Seasoned Traveller
Khao Takiab Seafood
Market, Hua Hin

The Local Seafood Market Hua Hin Tourists are Missing

Words by Sofia Levin
Images by Kitti Gould & Sofia Levin

Eat the catch of the day at rustic shops at this local seafood market in Hua Hin while monkeys munch on crabs and fishermen untangle their nets.

About eight kilometres south of Hua Hin is a fishing village called Khao Takiab, or Chopstick Hill – and where there’s a fishing village, there’s a seafood market. Khao Takiab Seafood Market hugs an unassuming road that curves around its namesake hill to Chinese-influence Thai temple, Wat Khao Takiab. There’s a view back across the town and beach, but if you’re anything like me, you’ll be far more excited by Khao Takiab, frequented by holidaying Bangkokians eager to swig scallops from their shells and gouge roe from crab carcasses. It’s rarely on the radar of international tourists, who make a beeline for Hua Hin Night Market or the weekend Cicada Market instead.

Wooden fishing boats come into view as we drive up to the market; each one painted in bright shades of blue and aquamarine with red and burnt orange trims. Every morning fishermen haul in their catch before the rest of the town stretches awake, selling only what the sea has provided. When we arrive it’s 10am on Saturday morning and I can count the number of market customers on one hand.

On the other side of the land mass that separates Khao Takiab Beach from the southernmost point of Hua Hin Beach is a soaring golden Buddha facing the ocean, said to protect the fishing boats from unruly weather and bring prosperity. It certainly paid off this morning. Slipper lobsters scurry over each other in water-filled tanks and stainless steel tubs are already packed with ice and crustaceans – the negotiations clearly took place hours ago. Now the fishermen are off to the side, untangling and mending billowing blue fishing nets with the assistance of family.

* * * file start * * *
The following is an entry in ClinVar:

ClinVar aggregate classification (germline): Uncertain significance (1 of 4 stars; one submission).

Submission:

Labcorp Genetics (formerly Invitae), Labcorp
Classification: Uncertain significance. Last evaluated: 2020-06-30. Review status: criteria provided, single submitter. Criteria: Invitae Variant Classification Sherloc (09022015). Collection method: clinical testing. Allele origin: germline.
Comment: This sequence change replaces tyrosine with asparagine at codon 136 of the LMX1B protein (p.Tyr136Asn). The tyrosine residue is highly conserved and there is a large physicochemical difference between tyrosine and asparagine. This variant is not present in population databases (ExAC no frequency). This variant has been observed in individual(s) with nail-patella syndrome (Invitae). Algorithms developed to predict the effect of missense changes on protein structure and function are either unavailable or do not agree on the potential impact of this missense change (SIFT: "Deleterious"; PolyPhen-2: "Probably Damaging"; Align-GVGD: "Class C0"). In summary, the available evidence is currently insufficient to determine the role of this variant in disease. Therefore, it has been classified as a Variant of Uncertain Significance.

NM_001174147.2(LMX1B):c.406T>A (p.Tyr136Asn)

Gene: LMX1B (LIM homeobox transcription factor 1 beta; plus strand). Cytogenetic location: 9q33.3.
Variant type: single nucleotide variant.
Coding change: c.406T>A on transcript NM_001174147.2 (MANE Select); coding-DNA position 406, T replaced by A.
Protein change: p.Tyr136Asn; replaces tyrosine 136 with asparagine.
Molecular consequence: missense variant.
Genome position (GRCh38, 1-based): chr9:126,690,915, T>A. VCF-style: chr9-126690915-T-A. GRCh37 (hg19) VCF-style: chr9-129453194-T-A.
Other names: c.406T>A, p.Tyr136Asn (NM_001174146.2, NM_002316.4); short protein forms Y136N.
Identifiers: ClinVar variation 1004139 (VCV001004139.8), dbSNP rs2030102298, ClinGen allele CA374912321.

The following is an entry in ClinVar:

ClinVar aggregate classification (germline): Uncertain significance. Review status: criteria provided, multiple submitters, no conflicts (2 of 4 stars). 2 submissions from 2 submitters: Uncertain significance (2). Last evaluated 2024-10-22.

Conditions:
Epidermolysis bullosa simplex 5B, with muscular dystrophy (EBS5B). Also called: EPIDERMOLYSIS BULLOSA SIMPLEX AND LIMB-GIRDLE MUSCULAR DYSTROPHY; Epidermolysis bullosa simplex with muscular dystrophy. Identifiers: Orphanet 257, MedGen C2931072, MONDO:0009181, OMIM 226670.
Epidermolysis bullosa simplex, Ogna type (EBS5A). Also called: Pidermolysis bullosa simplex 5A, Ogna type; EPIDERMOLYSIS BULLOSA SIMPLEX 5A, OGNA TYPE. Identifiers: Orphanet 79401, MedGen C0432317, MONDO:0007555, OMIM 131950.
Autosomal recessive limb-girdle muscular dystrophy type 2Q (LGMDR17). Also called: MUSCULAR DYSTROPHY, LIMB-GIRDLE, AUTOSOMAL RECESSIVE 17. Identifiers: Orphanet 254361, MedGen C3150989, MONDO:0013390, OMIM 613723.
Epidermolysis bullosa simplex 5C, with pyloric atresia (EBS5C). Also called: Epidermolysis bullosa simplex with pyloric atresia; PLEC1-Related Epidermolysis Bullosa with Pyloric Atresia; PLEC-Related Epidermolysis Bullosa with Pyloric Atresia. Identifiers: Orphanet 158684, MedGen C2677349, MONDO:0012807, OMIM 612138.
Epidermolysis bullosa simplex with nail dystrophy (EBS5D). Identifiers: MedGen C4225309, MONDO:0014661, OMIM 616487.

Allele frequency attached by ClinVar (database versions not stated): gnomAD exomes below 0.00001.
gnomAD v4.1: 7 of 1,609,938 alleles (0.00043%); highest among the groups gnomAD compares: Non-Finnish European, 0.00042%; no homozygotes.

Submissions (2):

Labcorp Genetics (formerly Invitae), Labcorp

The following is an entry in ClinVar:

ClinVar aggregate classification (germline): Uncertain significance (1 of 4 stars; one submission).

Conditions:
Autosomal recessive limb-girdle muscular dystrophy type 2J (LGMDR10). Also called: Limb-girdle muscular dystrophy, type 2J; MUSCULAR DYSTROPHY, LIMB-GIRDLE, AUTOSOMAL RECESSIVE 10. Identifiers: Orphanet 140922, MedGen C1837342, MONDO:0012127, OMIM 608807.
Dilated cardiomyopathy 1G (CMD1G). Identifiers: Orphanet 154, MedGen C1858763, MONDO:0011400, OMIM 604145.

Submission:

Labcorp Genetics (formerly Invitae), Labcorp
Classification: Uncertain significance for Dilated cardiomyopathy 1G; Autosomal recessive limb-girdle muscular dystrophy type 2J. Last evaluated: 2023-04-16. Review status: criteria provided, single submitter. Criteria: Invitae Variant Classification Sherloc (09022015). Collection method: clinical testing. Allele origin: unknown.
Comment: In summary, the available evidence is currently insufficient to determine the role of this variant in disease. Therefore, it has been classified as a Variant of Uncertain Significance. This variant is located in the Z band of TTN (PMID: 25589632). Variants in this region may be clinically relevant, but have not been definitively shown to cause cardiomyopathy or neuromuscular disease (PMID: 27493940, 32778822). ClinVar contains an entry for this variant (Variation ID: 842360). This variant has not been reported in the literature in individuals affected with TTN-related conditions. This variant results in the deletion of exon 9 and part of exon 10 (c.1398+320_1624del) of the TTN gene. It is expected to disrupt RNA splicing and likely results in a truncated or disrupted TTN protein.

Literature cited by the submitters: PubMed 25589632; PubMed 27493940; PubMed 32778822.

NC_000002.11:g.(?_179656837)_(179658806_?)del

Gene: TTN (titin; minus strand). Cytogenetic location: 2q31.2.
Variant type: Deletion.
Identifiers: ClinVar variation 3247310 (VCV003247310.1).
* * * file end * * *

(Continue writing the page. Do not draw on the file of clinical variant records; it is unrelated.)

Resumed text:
I’m told that restaurants three hours north in Bangkok source seafood from Khao Takiab, but the first thing I notice doesn’t have scales or gills. Darting in between the fishing nets and expertly gnawing on stolen crabs are families of foraging macaques. They crack open crustaceans with their molars and suck out the white flesh better than any human. If you don’t want to mimic the scavenging monkeys, most stalls have plastic-chair restaurant set ups and will cook seafood straight from the tanks.

We browse displays with eyes far wider than kids in a candy shop, talking over each other to ask our Thai-speaking travel buddies how do you cook this, which part of that is poisonous and what the hell is that, anyway? There are electric-blue prawns with legs twice the length of their bodies and bellies bulging with orange roe; oysters that barely fit in hand; multitudes of sea snails with speckled, spiral shells; clams, scallops, cuttlefish, squid, blood cockles and alien-like horseshoe crabs.

Along with fresh seafood are stalls overflowing with plastic bags of sun-dried fish, shrimp, squid and stingray strips, along with tubs of pungent nam prik gapi, a fermented shrimp condiment eaten with fresh vegetables, like cabbage and cucumber.

While international visitors tend to stick to more comfortable beachfront restaurants with higher price tags, the seafood is exactly the same. Khao Takiab Seafood Market is a more immersive way to see how people live. Next time I’ll visit at dawn to see the fishermen in action, and stay for breakfast.


เขาตะเกียบ Nong Kae

Hua Hin District, Prachuap Khiri Khan, Thailand

Sofia Levin travelled with assistance from the Tourism Authority of Thailand and Thai Airways, but this article remains autonomous.

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